While this blog is entitled Library Mom, as I have mentioned in my previous post, my undergraduate degree is in Art History. I also have a Postgraduate Diploma (essentially a Master’s Degree without the thesis) in Museum & Gallery Studies. While I was finishing up the program, and before I was told that I could not write my thesis due to average grades, I spent a month researching my topic. It was to be on Museum Art and Artifact Repatriation, specifically Egyptian art such as the Rosetta Stone, Nefertiti’s Bust and the mummy of Pharoah Ramesses II. I originally wanted to the Elgin Marbles, but there was so much scholarship being done on that that my material would’ve been out of date by the time it was published. For those who don’t know much about the topic, the Elgin Marbles are the marble sculptures and architectural artifacts from the top of the Parthenon, which according to Lord Elgin of Scotland were “legally” bought from the Turks (who occupied Greece at that time), around 1801. The controversy came into sharp focus after the Olympic Games held in Athens in 2004, and the Greeks had built a museum specifically for the Marbles. For more information this topic, check out this case study.
Anyways, the British Museum has the Rosetta Stone, which has been in their possession since 1801 after they defeated the French in Egypt, and the Berlin Art Museum has had Nefertiti’s head since 1913. I always find Nefertiti’s head to be the most interesting story. The Germans smuggled it inside a barrel of pork, which they knew the predominantly Muslim Egyptians wouldn’t check and that’s how it made it inside Berlin and into their art museum. Needless to say, the Egyptians, led by chief antiquities expert Zahi Hawass, want these treasures returned back to Egypt. In the case of Ramesses’s mummy, the Michael C. Carlos Museum at Emory University, repatriated it back to Egypt after discovering that the unknown mummy they had gotten from a museum sale in Canada was actually Pharoah Ramesses II.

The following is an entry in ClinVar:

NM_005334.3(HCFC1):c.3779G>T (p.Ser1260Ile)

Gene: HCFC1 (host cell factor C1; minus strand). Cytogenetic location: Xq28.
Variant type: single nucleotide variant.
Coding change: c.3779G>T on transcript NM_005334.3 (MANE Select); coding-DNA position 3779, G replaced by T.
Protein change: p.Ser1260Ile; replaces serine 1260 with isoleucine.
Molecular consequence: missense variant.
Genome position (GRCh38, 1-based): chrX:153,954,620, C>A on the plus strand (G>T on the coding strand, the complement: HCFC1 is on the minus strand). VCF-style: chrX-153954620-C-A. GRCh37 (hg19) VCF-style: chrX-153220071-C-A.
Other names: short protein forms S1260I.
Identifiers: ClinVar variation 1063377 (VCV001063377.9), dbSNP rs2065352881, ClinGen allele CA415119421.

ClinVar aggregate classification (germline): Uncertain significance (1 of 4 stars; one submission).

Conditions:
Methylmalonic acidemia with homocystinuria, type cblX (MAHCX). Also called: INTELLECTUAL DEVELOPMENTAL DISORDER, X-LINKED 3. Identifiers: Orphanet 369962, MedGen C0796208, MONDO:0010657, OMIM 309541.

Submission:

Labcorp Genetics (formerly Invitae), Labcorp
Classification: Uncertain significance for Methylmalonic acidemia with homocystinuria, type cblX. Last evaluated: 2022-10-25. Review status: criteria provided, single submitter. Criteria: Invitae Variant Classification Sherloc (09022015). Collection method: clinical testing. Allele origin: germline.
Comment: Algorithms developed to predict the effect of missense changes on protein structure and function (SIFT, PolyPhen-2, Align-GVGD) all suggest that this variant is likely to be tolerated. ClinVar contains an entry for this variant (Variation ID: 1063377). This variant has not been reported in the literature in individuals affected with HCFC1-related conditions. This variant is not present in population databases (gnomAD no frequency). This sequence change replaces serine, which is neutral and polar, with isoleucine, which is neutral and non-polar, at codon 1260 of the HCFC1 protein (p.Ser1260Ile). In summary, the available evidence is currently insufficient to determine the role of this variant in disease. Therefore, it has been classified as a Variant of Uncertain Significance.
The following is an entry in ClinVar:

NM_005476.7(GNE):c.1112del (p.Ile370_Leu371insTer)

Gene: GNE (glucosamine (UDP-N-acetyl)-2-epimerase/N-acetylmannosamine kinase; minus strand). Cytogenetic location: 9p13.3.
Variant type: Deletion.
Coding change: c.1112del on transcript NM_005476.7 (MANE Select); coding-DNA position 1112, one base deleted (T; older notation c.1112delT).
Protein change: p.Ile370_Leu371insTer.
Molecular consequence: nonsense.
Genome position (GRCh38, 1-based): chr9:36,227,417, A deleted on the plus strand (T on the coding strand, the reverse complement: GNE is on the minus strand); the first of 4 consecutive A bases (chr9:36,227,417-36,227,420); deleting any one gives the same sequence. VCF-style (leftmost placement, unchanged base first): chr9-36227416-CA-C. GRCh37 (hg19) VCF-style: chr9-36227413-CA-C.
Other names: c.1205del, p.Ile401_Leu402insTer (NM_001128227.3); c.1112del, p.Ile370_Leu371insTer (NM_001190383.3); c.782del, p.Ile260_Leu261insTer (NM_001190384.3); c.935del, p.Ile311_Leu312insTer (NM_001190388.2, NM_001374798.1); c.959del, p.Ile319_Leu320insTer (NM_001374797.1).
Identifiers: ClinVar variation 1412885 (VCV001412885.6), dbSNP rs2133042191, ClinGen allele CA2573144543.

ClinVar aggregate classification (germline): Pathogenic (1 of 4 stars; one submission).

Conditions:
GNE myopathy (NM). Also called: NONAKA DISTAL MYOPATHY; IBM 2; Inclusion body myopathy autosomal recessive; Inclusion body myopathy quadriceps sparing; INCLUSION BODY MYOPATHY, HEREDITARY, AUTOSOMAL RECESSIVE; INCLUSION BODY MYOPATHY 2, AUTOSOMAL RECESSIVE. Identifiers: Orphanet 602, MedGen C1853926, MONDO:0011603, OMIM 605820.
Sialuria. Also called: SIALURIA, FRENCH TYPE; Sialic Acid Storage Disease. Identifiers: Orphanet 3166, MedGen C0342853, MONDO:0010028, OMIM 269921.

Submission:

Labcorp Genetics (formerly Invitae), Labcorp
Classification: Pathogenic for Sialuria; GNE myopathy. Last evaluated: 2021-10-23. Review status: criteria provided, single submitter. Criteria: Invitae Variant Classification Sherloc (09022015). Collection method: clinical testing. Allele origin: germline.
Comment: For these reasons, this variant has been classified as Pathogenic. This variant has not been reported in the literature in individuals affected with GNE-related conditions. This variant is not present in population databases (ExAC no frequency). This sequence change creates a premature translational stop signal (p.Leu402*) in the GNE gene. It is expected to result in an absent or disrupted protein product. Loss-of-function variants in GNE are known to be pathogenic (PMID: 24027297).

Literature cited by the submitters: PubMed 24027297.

Another time period that has had a lot of stolen art in the spotlight is WWII, as the Nazis stole tens of thousands of works of art from the Jewish people and museums in cities they conquered, such as Paris. An interesting paper on this can be found on the National Archives homepage. They actually discussed this quite a bit in a book I started reading but had to give back because it was on hold entitled Stealing the Mystic Lamb: The True Story of the World’s Most Coveted Masterpiece. The author of the book explains how Nazi top official Hermann Goring ordered a museum director to steal the Ghent Altarpiece, aka The Mystic Lamb and place it in the Alt Aussee salt mine. Goring alone had stolen 7,000 works of art and that’s not counting what Hitler and other Nazi officials had stolen on behalf of the Third Reich.